Published: February 28th 2011February 19th 2011
The rain was incessant last night. Non stop. I imagined a flood outside.
Perfect day for a bus ride out of town! We had a breakfast burrito & met Peter (from Vancouver, BC) & Alex (SF, Ca.) & we all swapped insight into our travels. Peter just came from Nicaragua so it's always great to get insight into where to stay, what fun stuff they did & then we can share our insight as well. Love the traveler community. We told Peter to meet us at our hotel in Tela the following day & we packed up & got ready to head out. Settled up our bill ($120 for 2 nights & 3 days worth of good food, good beer & good fun) & headed out. Thankfully the rain stopped for the time being & we were able to walk to the highway without getting soaked. We waited for a bus in front of a Pulperia (basically they sell chips & random household goods & it's usually just an oversized window in the back or front of their house). Our yellow school bus arrived & whisked us away. It's a Saturday so everyone is out in town & the going
was a bit slow through Pena Blanca.
Does anyone know why all of Central America has old Canadian & American school buses? At breakfast we decided it must be some sort of trade setup. But we are so curious. They are in abundance & we see new ones (to them anyway) often. I would love to know what the story is on that.
It started pouring again during the drive. Outside the city of San Pedro Sula there are a ridiculous amount of manufacturing plants & warehouses & containers. Nutso. In SP we arrived at our first really large & organized bus terminal. There was an organized process & parking spaces & waiting areas & ticket counters! We walked into the terminal & lucked into a bus leaving in 5 minutes for Tela. We have such good bus luck. We almost always catch our transfers promptly after arriving somewhere. Love it! This place had an armed security guard who searched all of our bags that we carried on board! Interesting. And, this is the best, they only sold enough tickets to fill the seats!! Wow. It was a really comfy bus & seemed too perfect. After 5 minutes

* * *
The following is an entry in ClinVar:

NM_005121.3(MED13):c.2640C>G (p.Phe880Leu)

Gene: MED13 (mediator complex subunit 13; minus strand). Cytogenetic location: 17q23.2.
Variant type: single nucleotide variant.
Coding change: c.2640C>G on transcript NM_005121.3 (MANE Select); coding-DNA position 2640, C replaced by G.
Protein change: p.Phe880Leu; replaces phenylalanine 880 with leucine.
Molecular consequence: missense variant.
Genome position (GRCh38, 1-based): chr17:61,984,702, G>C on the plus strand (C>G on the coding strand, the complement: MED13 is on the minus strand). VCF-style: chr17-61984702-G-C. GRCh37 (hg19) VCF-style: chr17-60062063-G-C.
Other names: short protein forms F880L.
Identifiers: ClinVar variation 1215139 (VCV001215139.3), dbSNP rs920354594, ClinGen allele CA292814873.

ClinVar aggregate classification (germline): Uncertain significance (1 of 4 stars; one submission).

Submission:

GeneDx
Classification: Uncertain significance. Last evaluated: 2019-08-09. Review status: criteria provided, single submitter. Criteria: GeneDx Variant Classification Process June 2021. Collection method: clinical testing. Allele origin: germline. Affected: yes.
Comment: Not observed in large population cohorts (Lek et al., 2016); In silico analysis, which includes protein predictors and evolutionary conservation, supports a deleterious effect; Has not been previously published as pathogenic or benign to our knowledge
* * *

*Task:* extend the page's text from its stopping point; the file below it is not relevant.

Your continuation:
Our home for the next 3 nights.
on the road we pulled over because there was this loud hissing/screeching noise coming from the engine. We sat there for about 30 minutes while they figured it out & fixed whatever the problem was & then we were off again. There seems to be a rule about organized bus rides: they must stop to allow passengers to eat & use the bathroom every 1-2 hours. It definitely adds to travel time but is a nice benefit. I had some fried rice & Geoff got some Choki's (his new fav very similar to Chips Ahoy but better).
On the road again! We made it to Tela & got dropped off on the side of the highway. Again, only got off the bus because I asked the guy next to me where we were & he said Tela. Yikes. Announcements would be helpful too. Caught a cab & headed to the Maya Vista Hotel, recommended by the Quebec couple. Their cheapest rooms were sold out but they took $5 off the price if we promised not to use the AC. Our most expensive room since Belize ($30 a night) but the cleanest room & bathroom we've had in far too
long (ok well since Gracias). Worth every single penny. And! Fantastic water pressure in the shower & it's mostly warm water. And they have a
balcony/bar/restaurant that overlooks the entire bay.
We walked around town a bit & found a place to eat. I had veggie soup (on a soup kick) & Geoff had pescado a la plancha (grilled fish). Yummmyyy!!
The town has a bit of an edge to it but if you say hi to people, they smile & say hi back. Supposedly this town used to have a lot of crime but has improved in recent years thanks to the introduction of tourist police (which almost every Central American town employs). Keeping tourism alive by keeping petty crime in check. Works for me. We are in search of a cooler for our upcoming island time & we met the sweetest family who owns one of the shops we stopped in. Their son (who was in the shop with the entire rest of their family) is named Geoffrey & spells it just like him. I chatted with them for awhile. The dad had been to Seattle & went on & on about the view as you
drive into the city from the North. Best city view in my opinion. It was fun. As we were leaving the mom warned us to be careful & stay alert. Advice we live by currently.
Back at the hotel we enjoyed a few beverages as we sat in the hammocks & read our books. The restaurant here is quite popular & I ended up talking with several Hondurans who all used the hammock area to smoke. This country seems to have quite the thriving upper-middle class. It is the first country where I've talked with people who are also visiting the towns we are in & they are Honduran, not foreigners. It's interesting & honestly refreshing.
Somewhere near here there is a party enjoying music by Michael Jackson. We're enjoying it too.
We watched the moon (full or almost full) rise over the mountains & off to bed.